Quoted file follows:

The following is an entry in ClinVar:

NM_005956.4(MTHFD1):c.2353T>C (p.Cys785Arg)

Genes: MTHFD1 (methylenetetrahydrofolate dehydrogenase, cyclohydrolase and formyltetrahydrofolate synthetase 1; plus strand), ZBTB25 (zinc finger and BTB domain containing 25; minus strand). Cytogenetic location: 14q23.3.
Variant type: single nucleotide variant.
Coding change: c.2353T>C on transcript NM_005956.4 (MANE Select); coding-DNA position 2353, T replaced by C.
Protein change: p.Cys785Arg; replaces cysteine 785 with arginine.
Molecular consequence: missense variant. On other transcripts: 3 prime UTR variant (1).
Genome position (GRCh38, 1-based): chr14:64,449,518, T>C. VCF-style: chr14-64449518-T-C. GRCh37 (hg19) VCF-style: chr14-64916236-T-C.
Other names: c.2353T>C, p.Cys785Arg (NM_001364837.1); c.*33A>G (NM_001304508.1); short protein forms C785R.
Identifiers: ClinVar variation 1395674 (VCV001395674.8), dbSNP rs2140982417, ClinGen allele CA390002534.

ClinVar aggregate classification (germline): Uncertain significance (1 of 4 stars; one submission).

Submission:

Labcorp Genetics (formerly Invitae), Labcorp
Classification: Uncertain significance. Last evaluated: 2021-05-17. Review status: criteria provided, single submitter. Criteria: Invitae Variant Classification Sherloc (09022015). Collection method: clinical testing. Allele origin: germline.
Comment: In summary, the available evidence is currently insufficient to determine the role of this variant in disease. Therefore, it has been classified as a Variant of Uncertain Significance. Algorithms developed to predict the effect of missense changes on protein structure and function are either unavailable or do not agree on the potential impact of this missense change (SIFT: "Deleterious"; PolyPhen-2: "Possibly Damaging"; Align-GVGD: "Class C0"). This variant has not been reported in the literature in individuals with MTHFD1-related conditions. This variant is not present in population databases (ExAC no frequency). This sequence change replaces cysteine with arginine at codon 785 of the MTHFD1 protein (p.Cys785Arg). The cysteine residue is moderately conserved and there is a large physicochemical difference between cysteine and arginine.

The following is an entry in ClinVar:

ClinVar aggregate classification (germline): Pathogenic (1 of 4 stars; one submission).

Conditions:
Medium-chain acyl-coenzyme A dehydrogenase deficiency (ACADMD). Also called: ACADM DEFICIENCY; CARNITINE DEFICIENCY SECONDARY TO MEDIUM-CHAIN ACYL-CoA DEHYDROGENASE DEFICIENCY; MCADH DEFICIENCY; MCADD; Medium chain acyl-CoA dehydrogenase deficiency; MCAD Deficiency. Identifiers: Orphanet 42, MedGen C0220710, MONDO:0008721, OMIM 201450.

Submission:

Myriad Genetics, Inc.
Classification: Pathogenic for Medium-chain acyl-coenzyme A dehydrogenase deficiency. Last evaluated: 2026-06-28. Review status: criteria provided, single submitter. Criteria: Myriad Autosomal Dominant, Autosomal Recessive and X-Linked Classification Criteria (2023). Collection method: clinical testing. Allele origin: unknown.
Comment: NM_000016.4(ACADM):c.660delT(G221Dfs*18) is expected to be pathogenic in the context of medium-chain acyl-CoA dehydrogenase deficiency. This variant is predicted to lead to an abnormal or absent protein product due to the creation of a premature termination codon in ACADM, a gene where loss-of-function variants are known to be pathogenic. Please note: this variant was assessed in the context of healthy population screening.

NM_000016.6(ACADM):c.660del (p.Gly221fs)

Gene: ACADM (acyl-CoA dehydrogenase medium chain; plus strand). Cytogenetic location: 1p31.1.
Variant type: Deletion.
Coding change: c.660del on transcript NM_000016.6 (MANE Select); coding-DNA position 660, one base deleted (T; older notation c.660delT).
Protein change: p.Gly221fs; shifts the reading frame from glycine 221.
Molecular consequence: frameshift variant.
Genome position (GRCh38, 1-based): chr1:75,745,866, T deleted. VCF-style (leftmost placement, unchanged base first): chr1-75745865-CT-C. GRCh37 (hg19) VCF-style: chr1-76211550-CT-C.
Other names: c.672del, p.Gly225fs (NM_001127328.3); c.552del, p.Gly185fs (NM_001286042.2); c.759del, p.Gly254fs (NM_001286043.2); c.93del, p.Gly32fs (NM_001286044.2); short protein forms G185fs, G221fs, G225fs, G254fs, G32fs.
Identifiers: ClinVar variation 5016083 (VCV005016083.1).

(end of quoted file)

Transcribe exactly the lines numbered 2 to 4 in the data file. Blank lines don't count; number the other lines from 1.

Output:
NM_005956.4(MTHFD1):c.2353T>C (p.Cys785Arg)

Genes: MTHFD1 (methylenetetrahydrofolate dehydrogenase, cyclohydrolase and formyltetrahydrofolate synthetase 1; plus strand), ZBTB25 (zinc finger and BTB domain containing 25; minus strand). Cytogenetic location: 14q23.3.
Variant type: single nucleotide variant.